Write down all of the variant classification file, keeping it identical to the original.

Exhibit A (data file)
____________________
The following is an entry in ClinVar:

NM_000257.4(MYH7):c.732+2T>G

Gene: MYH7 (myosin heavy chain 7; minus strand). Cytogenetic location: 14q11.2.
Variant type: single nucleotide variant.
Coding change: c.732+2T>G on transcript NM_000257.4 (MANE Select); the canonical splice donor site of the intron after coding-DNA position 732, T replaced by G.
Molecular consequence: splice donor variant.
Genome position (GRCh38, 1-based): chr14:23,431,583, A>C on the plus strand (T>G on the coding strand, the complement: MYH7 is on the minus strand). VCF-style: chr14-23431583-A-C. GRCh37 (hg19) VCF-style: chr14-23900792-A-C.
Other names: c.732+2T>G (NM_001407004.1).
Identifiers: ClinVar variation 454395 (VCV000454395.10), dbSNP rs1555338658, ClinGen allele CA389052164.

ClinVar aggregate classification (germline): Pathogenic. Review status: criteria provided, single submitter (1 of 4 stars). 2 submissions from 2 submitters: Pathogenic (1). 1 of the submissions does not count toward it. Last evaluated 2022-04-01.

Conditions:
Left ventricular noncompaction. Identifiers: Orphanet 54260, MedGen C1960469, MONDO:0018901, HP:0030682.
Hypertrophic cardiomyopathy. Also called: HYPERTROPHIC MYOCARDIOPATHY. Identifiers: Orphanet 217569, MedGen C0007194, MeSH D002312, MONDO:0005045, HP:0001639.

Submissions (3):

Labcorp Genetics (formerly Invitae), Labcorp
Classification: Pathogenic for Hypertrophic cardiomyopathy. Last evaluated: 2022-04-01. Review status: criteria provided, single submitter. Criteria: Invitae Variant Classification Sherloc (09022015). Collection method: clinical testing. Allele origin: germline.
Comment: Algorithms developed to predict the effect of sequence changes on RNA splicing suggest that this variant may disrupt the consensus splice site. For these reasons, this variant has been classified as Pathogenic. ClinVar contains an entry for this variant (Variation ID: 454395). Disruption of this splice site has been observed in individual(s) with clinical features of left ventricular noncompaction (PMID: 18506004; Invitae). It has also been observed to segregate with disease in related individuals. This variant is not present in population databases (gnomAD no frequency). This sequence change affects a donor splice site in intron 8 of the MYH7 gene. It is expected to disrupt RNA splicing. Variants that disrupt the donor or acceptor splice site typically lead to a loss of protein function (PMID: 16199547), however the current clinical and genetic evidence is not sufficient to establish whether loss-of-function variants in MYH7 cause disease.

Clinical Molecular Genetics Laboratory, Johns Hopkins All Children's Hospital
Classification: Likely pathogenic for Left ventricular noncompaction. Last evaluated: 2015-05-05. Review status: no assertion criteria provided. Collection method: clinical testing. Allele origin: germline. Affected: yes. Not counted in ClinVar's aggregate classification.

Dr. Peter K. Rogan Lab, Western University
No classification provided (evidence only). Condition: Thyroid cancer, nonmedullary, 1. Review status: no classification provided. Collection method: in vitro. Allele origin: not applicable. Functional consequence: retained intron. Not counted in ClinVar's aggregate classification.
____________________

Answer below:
The following is an entry in ClinVar:

NM_000257.4(MYH7):c.732+2T>G

Gene: MYH7 (myosin heavy chain 7; minus strand). Cytogenetic location: 14q11.2.
Variant type: single nucleotide variant.
Coding change: c.732+2T>G on transcript NM_000257.4 (MANE Select); the canonical splice donor site of the intron after coding-DNA position 732, T replaced by G.
Molecular consequence: splice donor variant.
Genome position (GRCh38, 1-based): chr14:23,431,583, A>C on the plus strand (T>G on the coding strand, the complement: MYH7 is on the minus strand). VCF-style: chr14-23431583-A-C. GRCh37 (hg19) VCF-style: chr14-23900792-A-C.
Other names: c.732+2T>G (NM_001407004.1).
Identifiers: ClinVar variation 454395 (VCV000454395.10), dbSNP rs1555338658, ClinGen allele CA389052164.

ClinVar aggregate classification (germline): Pathogenic. Review status: criteria provided, single submitter (1 of 4 stars). 2 submissions from 2 submitters: Pathogenic (1). 1 of the submissions does not count toward it. Last evaluated 2022-04-01.

Conditions:
Left ventricular noncompaction. Identifiers: Orphanet 54260, MedGen C1960469, MONDO:0018901, HP:0030682.
Hypertrophic cardiomyopathy. Also called: HYPERTROPHIC MYOCARDIOPATHY. Identifiers: Orphanet 217569, MedGen C0007194, MeSH D002312, MONDO:0005045, HP:0001639.

Submissions (3):

Labcorp Genetics (formerly Invitae), Labcorp
Classification: Pathogenic for Hypertrophic cardiomyopathy. Last evaluated: 2022-04-01. Review status: criteria provided, single submitter. Criteria: Invitae Variant Classification Sherloc (09022015). Collection method: clinical testing. Allele origin: germline.
Comment: Algorithms developed to predict the effect of sequence changes on RNA splicing suggest that this variant may disrupt the consensus splice site. For these reasons, this variant has been classified as Pathogenic. ClinVar contains an entry for this variant (Variation ID: 454395). Disruption of this splice site has been observed in individual(s) with clinical features of left ventricular noncompaction (PMID: 18506004; Invitae). It has also been observed to segregate with disease in related individuals. This variant is not present in population databases (gnomAD no frequency). This sequence change affects a donor splice site in intron 8 of the MYH7 gene. It is expected to disrupt RNA splicing. Variants that disrupt the donor or acceptor splice site typically lead to a loss of protein function (PMID: 16199547), however the current clinical and genetic evidence is not sufficient to establish whether loss-of-function variants in MYH7 cause disease.

Clinical Molecular Genetics Laboratory, Johns Hopkins All Children's Hospital
Classification: Likely pathogenic for Left ventricular noncompaction. Last evaluated: 2015-05-05. Review status: no assertion criteria provided. Collection method: clinical testing. Allele origin: germline. Affected: yes. Not counted in ClinVar's aggregate classification.

Dr. Peter K. Rogan Lab, Western University
No classification provided (evidence only). Condition: Thyroid cancer, nonmedullary, 1. Review status: no classification provided. Collection method: in vitro. Allele origin: not applicable. Functional consequence: retained intron. Not counted in ClinVar's aggregate classification.